Forgot your password?  

Resources for students & teachers

This eBook from the Gutenberg Project consists of approximately 130 pages of information about The Persian Literature, Comprising The Shah Nameh, The Rubaiyat, The Divan, and The Gulistan, Volume 2.

A ragged dervish accompanied us along with the caravan for Hijaz, and a certain Arab prince presented him with a hundred dinars for the support of his family.  Suddenly a gang of Khafachah robbers attacked the caravan, and completely stripped it.  The merchants set up a weeping and wailing, and made much useless lamentation and complaint:—­“Whether thou supplicatest them, or whether thou complainest, the robbers will not return thee their plunder":—­all but that ragged wretch, who stood collected within himself, and unmoved by this adventure.  I said:  “Perhaps they did not plunder you of that money?” He replied:  “Yes, they took it; but I was not so fond of my pet as to break my heart at parting with it.  We should not fix our heart so on any thing or being as to find any difficulty in removing it.”

I said:  “What you have remarked corresponds precisely with what once befell myself; for in my juvenile days I took a liking to a young man, and so sincere was my attachment that the Cabah, or fane, of my eye was his perfect beauty, and the profit of this life’s traffic his much-coveted society:—­Perhaps the angels might in paradise, otherwise no living form can on this earth display such a loveliness of person.  By friendship I swear that after his demise all loving intercourse is forbidden; for no human emanation can stand a comparison with him.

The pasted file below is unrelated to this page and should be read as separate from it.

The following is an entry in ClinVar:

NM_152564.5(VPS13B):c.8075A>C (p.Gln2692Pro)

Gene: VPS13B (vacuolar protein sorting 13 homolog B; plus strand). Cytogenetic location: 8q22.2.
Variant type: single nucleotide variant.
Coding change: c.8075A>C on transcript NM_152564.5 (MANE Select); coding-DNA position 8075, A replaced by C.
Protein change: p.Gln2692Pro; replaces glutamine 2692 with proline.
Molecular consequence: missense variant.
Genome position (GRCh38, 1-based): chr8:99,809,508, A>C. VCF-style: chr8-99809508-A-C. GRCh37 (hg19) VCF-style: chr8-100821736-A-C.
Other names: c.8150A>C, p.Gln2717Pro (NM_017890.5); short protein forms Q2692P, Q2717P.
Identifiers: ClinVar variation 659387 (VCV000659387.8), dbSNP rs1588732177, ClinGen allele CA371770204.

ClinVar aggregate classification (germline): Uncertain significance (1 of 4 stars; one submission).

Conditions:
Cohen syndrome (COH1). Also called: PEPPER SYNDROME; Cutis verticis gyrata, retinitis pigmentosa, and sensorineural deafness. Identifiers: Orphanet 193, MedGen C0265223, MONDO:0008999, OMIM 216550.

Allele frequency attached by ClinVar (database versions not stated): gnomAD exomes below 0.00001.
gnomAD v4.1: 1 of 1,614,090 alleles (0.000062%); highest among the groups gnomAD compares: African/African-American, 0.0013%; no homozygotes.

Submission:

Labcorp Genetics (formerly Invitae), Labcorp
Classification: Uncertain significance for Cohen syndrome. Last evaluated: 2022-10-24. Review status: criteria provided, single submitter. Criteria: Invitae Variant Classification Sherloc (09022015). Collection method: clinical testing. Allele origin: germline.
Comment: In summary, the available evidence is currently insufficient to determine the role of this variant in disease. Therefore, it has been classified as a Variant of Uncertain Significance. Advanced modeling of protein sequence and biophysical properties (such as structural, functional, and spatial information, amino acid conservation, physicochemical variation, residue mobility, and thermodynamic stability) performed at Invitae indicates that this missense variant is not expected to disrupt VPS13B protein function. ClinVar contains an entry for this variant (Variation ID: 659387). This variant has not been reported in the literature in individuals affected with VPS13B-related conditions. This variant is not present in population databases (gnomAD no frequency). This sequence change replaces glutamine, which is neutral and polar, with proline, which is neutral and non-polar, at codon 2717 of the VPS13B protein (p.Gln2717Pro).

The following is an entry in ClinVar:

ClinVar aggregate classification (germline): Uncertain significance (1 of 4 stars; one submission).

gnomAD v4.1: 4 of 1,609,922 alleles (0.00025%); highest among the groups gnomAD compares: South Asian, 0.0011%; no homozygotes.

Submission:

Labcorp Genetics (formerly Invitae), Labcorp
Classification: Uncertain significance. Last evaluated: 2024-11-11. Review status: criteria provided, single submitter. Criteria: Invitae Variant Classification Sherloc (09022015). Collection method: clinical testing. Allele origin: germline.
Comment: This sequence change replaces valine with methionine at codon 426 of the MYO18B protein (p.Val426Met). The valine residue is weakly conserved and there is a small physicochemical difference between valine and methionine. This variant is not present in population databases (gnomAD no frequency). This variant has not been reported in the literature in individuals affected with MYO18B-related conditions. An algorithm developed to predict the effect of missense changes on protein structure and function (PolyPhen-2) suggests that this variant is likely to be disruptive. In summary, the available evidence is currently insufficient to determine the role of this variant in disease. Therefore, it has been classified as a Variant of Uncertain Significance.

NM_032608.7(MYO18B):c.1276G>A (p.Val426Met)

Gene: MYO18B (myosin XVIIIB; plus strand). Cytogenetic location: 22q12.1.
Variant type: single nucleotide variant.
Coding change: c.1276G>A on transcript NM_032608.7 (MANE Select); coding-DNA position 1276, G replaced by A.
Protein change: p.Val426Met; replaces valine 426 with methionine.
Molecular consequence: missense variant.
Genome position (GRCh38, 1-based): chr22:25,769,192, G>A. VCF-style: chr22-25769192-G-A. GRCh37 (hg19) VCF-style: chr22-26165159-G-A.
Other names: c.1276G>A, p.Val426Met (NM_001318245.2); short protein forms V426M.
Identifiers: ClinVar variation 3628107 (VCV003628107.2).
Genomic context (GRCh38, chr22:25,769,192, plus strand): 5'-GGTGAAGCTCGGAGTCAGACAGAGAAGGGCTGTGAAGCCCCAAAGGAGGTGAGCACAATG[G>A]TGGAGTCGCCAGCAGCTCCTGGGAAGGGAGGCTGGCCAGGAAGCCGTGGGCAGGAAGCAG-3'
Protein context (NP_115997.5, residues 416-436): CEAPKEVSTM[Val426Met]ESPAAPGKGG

“All at once the foot of his existence stumbled at the grave of annihilation; and the sigh of separation burst from the dwelling of his family.  For many days I sat a fixture at his tomb, and, of the many dirges I composed upon his demise, this is one:—­’On that day, when thy foot was pierced with the thorn of death, would to God the hand of fate had cloven my head with the sword of destruction, that my eyes might not this day have witnessed the world without thee.  Such am I, seated at the head of thy dust, as the ashes are seated on my own:—­whoever could not take his rest and sleep till they first had spread a bed of roses and narcissuses for him:  the whirlwind of the sky has scattered the roses of his cheek, and brambles and thorns are shooting from his grave.’

“After my separation from him I came to a steady and firm determination, that during my remaining life I would fold up the carpet of enjoyment, and never re-enter the gay circle of society:—­Were it not for the dread of its waves, much would be the profits of a voyage at sea; were it not for the vexation of the thorn, charming might be the society of the rose.  Yesterday I was walking stately as a peacock in the garden of enjoyment; to-day I am writhing like a snake from the absence of my mistress.”

XVIII.

To a certain king of Arabia they were relating the story of Laila and Mujnun, and his insane state, saying:  “Notwithstanding his knowledge and wisdom, he has turned his face towards the desert, and abandoned himself to distraction.”  The king ordered that they bring him into his presence; and he reproved him, and spoke, saying:  “What have you seen unworthy in the noble nature of man that you should assume the manners of a brute, and forsake the enjoyment of human society?”

Follow Us on Facebook